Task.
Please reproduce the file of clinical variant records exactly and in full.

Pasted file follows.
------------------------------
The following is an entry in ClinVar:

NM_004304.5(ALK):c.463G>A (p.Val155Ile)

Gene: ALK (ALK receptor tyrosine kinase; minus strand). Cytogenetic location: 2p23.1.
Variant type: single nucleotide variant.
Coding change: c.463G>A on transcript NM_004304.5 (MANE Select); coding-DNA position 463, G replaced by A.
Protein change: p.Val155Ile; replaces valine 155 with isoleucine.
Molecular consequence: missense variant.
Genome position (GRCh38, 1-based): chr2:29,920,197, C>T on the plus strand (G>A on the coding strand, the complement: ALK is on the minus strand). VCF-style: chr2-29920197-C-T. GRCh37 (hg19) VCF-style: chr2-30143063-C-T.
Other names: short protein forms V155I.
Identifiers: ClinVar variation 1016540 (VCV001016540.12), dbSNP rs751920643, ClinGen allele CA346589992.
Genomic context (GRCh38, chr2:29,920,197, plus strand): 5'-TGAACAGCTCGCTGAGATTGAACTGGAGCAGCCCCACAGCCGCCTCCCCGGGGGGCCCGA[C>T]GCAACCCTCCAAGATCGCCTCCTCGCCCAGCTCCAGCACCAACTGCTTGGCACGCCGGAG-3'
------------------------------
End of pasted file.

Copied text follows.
The following is an entry in ClinVar:

NM_004304.5(ALK):c.463G>A (p.Val155Ile)

Gene: ALK (ALK receptor tyrosine kinase; minus strand). Cytogenetic location: 2p23.1.
Variant type: single nucleotide variant.
Coding change: c.463G>A on transcript NM_004304.5 (MANE Select); coding-DNA position 463, G replaced by A.
Protein change: p.Val155Ile; replaces valine 155 with isoleucine.
Molecular consequence: missense variant.
Genome position (GRCh38, 1-based): chr2:29,920,197, C>T on the plus strand (G>A on the coding strand, the complement: ALK is on the minus strand). VCF-style: chr2-29920197-C-T. GRCh37 (hg19) VCF-style: chr2-30143063-C-T.
Other names: short protein forms V155I.
Identifiers: ClinVar variation 1016540 (VCV001016540.12), dbSNP rs751920643, ClinGen allele CA346589992.
Genomic context (GRCh38, chr2:29,920,197, plus strand): 5'-TGAACAGCTCGCTGAGATTGAACTGGAGCAGCCCCACAGCCGCCTCCCCGGGGGGCCCGA[C>T]GCAACCCTCCAAGATCGCCTCCTCGCCCAGCTCCAGCACCAACTGCTTGGCACGCCGGAG-3'